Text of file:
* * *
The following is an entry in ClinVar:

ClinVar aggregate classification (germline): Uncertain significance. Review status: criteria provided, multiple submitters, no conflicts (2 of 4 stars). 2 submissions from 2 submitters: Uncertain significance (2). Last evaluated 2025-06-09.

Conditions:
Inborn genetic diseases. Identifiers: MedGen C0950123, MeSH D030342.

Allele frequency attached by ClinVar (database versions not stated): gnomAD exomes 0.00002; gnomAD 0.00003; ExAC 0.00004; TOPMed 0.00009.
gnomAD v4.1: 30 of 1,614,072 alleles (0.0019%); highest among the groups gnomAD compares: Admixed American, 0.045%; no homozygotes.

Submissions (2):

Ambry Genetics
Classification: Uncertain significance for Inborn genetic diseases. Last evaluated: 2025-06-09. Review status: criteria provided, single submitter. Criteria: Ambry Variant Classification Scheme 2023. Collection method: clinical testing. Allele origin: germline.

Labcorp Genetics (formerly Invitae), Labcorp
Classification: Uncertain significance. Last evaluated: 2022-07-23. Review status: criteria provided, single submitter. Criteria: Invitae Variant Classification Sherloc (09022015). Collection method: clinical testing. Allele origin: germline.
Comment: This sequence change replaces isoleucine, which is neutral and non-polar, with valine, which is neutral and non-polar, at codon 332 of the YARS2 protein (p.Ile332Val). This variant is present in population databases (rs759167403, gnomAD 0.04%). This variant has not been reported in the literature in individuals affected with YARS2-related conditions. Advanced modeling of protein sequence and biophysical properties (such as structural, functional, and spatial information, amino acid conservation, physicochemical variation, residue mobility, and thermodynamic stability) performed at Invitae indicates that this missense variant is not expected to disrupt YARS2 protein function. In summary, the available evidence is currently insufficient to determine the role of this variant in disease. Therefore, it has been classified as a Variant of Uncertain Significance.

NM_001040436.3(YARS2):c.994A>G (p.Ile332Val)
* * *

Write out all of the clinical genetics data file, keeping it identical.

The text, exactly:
The following is an entry in ClinVar:

ClinVar aggregate classification (germline): Uncertain significance. Review status: criteria provided, multiple submitters, no conflicts (2 of 4 stars). 2 submissions from 2 submitters: Uncertain significance (2). Last evaluated 2025-06-09.

Conditions:
Inborn genetic diseases. Identifiers: MedGen C0950123, MeSH D030342.

Allele frequency attached by ClinVar (database versions not stated): gnomAD exomes 0.00002; gnomAD 0.00003; ExAC 0.00004; TOPMed 0.00009.
gnomAD v4.1: 30 of 1,614,072 alleles (0.0019%); highest among the groups gnomAD compares: Admixed American, 0.045%; no homozygotes.

Submissions (2):

Ambry Genetics
Classification: Uncertain significance for Inborn genetic diseases. Last evaluated: 2025-06-09. Review status: criteria provided, single submitter. Criteria: Ambry Variant Classification Scheme 2023. Collection method: clinical testing. Allele origin: germline.

Labcorp Genetics (formerly Invitae), Labcorp
Classification: Uncertain significance. Last evaluated: 2022-07-23. Review status: criteria provided, single submitter. Criteria: Invitae Variant Classification Sherloc (09022015). Collection method: clinical testing. Allele origin: germline.
Comment: This sequence change replaces isoleucine, which is neutral and non-polar, with valine, which is neutral and non-polar, at codon 332 of the YARS2 protein (p.Ile332Val). This variant is present in population databases (rs759167403, gnomAD 0.04%). This variant has not been reported in the literature in individuals affected with YARS2-related conditions. Advanced modeling of protein sequence and biophysical properties (such as structural, functional, and spatial information, amino acid conservation, physicochemical variation, residue mobility, and thermodynamic stability) performed at Invitae indicates that this missense variant is not expected to disrupt YARS2 protein function. In summary, the available evidence is currently insufficient to determine the role of this variant in disease. Therefore, it has been classified as a Variant of Uncertain Significance.

NM_001040436.3(YARS2):c.994A>G (p.Ile332Val)